Wednesday 20th December
Miles: 49 Climbing: 932ft
Today I decided to go to Laos. I’d wanted to go to Laos while I was here but I didn’t manage to so far and it’s now in the wrong direction but I’m only about 50 miles from the border and I’m way ahead of schedule. I’d like to spend Christmas is Kratie, where I might be able to see the dolphins, and that’s only one day south of where I am now so I’ve got plenty of time to spend a few days in Laos.
So I check out of my hotel and head north. The road between here and the border quickly becomes a dirt track, and not the good kind of dirt track. I’m forced to either cycle in the gravel and risk skidding or the harder dirt which is ridiculously bumpy. It’s really hard work.
Just before the border I pass a Dutch cyclist, who’s name I have forgotten (sorry), and we stop to chat for a while. When I tell him about my general route he looks rather worried before informing me that I’m going the wrong way. I explain about my little detour into Laos but I think he’s still puzzled as to why I’m choosing to cycle so far in the wrong direction. Before I headed off he gives me a few words of warning about scams and bribes at the border including a warning that if I pay one bribe I’ll just get asked for more.
When I arrived at the border I’m quickly stamped out of Cambodia and luckily I don’t have to unpack my bike to have my bags scanned this time. I reach the Laos border and I’m expecting to pay 35$ for my visa. There is an official looking sign that, whilst being badly translated, I interpreted, to mean that there was an extra 1$ charge so when I approach the visa desk and am charged 36$ I’m not surprised and just pay it. I quickly get my visa and then head to the immigration desk to get my passport stamped. I’m asked to wait a moment them am quickly called back to the desk and told I need to pay 10$ to get my passport stamped. I asked why only to be told this is how much it costs and I’m referred back to the badly translated sign. I refuse to pay and finally say I will just wait for my passport and sit back down.
I soon realise that the official looking sign is anything but and that the extra 1$ I have already paid is simply the first of many bribes I’m expected to pay. I’m called back up to the desk several times and asked to pay 10$ and every time I refuse. Finally the border official looses his temper with me, throws my passport at me, and says I cannot go to Laos and must go back to Cambodia. I head back towards by bike but the man who sold me my visa, the one I had already bribed 1$, asked to see my passport. He took a look at it and informed me that the border official had already stamped it and that there was nothing to stop me from cycling across the border and into Laos. I’m suddenly quite happy to have paid the extra 1$ and somewhat nervously I get back onto my bike and head towards Laos. I have visions of being chased across the border but and I duck under the slightly raised barriers (they only fully raise them for trucks) and keep peddling, nobody stops me.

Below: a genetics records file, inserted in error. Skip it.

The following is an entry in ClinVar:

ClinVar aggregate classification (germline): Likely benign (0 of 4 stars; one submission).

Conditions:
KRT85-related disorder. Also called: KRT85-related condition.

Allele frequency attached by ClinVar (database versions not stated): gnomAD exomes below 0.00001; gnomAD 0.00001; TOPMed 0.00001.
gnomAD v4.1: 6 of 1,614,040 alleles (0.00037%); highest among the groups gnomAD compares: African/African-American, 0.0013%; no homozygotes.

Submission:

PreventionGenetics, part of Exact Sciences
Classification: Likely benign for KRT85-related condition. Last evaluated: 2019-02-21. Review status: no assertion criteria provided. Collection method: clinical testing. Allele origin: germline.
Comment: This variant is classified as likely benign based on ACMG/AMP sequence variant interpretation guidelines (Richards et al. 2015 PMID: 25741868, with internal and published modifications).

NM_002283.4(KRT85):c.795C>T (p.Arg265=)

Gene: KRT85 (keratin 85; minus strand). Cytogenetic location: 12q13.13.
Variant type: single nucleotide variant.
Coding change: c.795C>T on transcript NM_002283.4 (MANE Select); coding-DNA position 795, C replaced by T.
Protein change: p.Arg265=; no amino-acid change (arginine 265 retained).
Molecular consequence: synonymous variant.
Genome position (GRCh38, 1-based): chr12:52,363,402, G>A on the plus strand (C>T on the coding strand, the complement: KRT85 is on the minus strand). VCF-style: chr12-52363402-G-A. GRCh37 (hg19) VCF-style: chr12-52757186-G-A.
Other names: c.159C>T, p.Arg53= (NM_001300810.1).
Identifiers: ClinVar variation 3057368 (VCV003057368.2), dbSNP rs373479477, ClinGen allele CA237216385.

I feel like a bit of a rebel but I’m glad to be across the border and I know it’s not far until I reach my destination.
I’m heading for an island called Don Det which is one of the 4000 islands in this part of the Mekong. First I need to find an ATM because I’ve got no local currency and, unlike Cambodia, they don’t take dollars.
I find an ATM in the village where I get the ferry to Don Det but I’ve got no idea of the exchange rate. I used the suggested amounts for withdrawals as a guide and take out 5,000,000 kip hoping that this would be about right for 2 days in Laos. When I get to the ferry they charged me 30,000 for a private ferry for me and my bike. Considering that it’s normally 15,000 for each person that quite reasonable.
It was a fairly short journey (quite a bit longer that the Easdale ferry though) and I was dropped of on the northern tip of Don Det. I went into the nearest restaurant because I’m hungry, thirsty and need WiFi to find somewhere to stay.
As soon as I’m connected I check out the exchange rate and realise that I’ve withdrawn far too much money so decide I can afford to splash out on slightly better accommodation and good food and drink while I’m here.
Strangely I started to feel quite cold even in this heat so I head off to look for some bungalows I had spotted online. By the time I get there they have sold out so I ended up cycling onto the next island and find some more expensive bungalows. They don’t look like they are worth the extra money but it’s about to get dark and I’m feeling really tired so I pay for 2 night and head to my room.
I’m feeling really tired and also cold and aching all over. I tell myself that’s it’s just because I’ve had a long day in the heat and the bumpy road surface was a lot more tiring that I thought. I take a hot shower, some paracetamol and get into bed, just for an hour. I end up spending the next 24 hours in bed with one of the worst fevers I’ve ever had. I was so cold that I had to put my warmest clothes on, as well as 2 duvets, and I was still shivering. I had no drinking water so was forced to stick my head outside when I heard my neighbours and ask them to buy my some water. Unfortunately they didn’t speak very much English but luckily they were German and I somehow managed to remember the German word for sick and explain what I needed. They were very helpful.
I’m quite glad that I made so much progress before so that I have a few days to spare but I really hope that this bug doesn’t hold me back for too long.